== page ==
2021 WorldTour team preview: EF Education – Nippo

Ahead of the 2021 pro cycling season, KONM is previewing every men’s WorldTour team. We’ll do two per week until all are covered. Obviously, given the Covid-related uncertainty surrounding us all, it’s hard to be definitive but for now we’re taking it as if the “normal” schedule of races will go ahead approximately as would have occurred pre-2020.

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Ah yes, the Rapha-clad kings of Disruptive Marketing. Everyone’s favourite bunch of happy-go-lucky podcasters and content-creators out for a good time and the occasional UCI WorldTour point.

Amid the duck jersey noise and alt-cal #vibes, you’d be forgiven for thinking that EF is nothing more than a plucky crew of social influencers who found themselves cajoled into racing grand tours and monuments in between video shoots.

Actually, this is a group of classy, gifted riders of whom plenty should be expected. Don’t be fooled by their lush moustaches and overpriced apparel: EF Education – Nippo are a serious team and deserve to be judged in a manner befitting their talent.


Notwithstanding the above, rumoured budgetary tightness means that this looks a slightly weaker squad than in previous years. Gone for 2021 are headliners Mike Woods, Sep Vanmarcke and Dani Martinez, as well as others like Tanel Kangert and Simon Clarke. For better or worse, and intentional or not, a changing of the guard seems to have taken place.

As a result, and without falling into the trap of anglocentrism, Hugh Carthy may now be considered the team’s marquee name (though Ruben Guerreiro, Sergio Higuita, Michael ValgrenAlberto Bettiol and, in particular, Rigo Urán, may disagree). The 26-year-old Briton has evolved into an excellent GC candidate, as shown most clearly by his run to the podium at the 2020 Vuelta, the highlight of which was a spectacular win atop the Angliru.

That victory on stage 12 in Spain was only Carthy’s second WorldTour win so there’s still a long way to go before we can genuinely talk about him in the same breath as the likes of Primož Roglič and Richard Carapaz, who finished ahead of him at the Vuelta. That said, he will be among the favourites for every race he targets in 2021, and rightly so.

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There’s every reason to believe Carthy will improve this season and continue his upward trajectory. He should win races and they could be big ones; he has to be considered a real contender for the major week-long stage races. In light of Tao Geoghegan-Hart’s Giro win, only a fool would rule out someone like Carthy eventually winning a grand tour – but the latter doesn’t have a team like Ineos behind him, so if it does happen, it’s probably going to take a while.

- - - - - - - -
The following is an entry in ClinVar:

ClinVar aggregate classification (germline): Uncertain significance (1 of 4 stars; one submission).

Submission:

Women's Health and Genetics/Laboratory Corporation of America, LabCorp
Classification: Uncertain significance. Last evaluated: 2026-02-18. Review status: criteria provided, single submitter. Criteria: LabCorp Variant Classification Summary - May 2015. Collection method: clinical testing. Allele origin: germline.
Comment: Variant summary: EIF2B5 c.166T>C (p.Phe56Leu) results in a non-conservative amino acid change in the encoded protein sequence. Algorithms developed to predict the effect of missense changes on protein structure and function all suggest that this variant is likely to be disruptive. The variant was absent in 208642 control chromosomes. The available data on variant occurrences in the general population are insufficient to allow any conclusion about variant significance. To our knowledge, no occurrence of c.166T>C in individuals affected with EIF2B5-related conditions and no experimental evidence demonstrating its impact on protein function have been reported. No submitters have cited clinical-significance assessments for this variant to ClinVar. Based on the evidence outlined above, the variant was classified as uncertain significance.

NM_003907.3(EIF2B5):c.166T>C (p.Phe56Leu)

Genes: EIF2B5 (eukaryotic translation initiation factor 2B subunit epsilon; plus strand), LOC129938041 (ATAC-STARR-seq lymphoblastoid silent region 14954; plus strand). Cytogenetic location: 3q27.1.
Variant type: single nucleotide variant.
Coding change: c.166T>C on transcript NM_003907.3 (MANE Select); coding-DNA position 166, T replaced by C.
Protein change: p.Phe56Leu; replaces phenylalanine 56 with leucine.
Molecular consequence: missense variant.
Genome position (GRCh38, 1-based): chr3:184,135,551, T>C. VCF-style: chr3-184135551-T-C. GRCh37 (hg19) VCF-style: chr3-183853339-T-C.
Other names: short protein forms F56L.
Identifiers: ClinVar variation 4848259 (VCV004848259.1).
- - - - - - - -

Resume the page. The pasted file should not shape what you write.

We don’t yet know exactly how EF will set up their team for the three-weekers (it’s believed Urán will lead in France) but it’s impossible to foresee a situation whereby they don’t give Carthy full support for a GC charge in at least one of them. Maybe the Vuelta, again, will be Carthy’s domain. Whatever happens, he won’t let anyone down.


Guerreiro was impressive at the 2020 Giro, taking stage 9 up to Roccaraso and also securing the KOM jersey. He was hit by a driver with a vehicle in December but there are no reports of a long-lasting injury and the Portuguese rider is aiming to do two grand tours in 2021. He has also asserted that “the team is going to give me a leadership role for some five-day races.”

That seems like a good idea. It’s difficult to see him ever being a serious grand tour GC threat but he looks like a guy who would be very much in contention for the punchier, week-long stage races. Stage-hunting in the 21-dayers seems like something at which he will excel (he already has, in fact) and there’s every reason to believe that Guerreiro is a rider with whom we’ll become very familiar in years to come.

Colombian climber Higuita, meanwhile, was on impressive form in the early months of last season. He finished 3rd overall at that fateful Paris-Nice, ahead of big names such as Thibaut Pinot, Nairo Quintana and Vincenzo Nibali. That performance came a matter of weeks after he won the Tour of Colombia, beating Egan Bernal, Dani Martinez, Esteban Chaves et al.

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The post-lockdown portion of his season wasn’t as stellar but he still managed to finish in the top five on stage 2 of the Tour de France. Eventually he abandoned the race after being accidentally chopped up by Bob Jungels on stage 15. It was a sad end for Higuita but if truth be told he hadn’t been lighting things up and appeared to be largely rowing in behind Urán’s GC bid.

Higuita has already won a grand tour stage at the Vuelta in 2019 and it looks as if stage-hunting in the high mountains will become his stock-in-trade at the three-week races. At 55-60kg he’s never going to be able to mix it with the bigger men in time trials – unless it’s basically a hill climb – so GC doesn’t look a realistic aspiration in any grand tour with multiple TTs. As with Guerreiro – and as evidenced by his showing in the Race to the Sun – he’s likely to be a threat in the shorter stage races and should end up with a hatful of grand tour stages by the end of his career.

For 2021 it seems Higuita has the Olympic road race as his number one target but he also mentions the Ardennes classics as a long-term goal of his. At this point he has no real pedigree in that arena but he certainly has the profile of someone who might thrive at races like Liège-Bastogne-Liège. That may be a few years down the line, however, and it appears that this season will again comprise of grand tour stage-hunting, stage-racing and riding in support of his team-mates.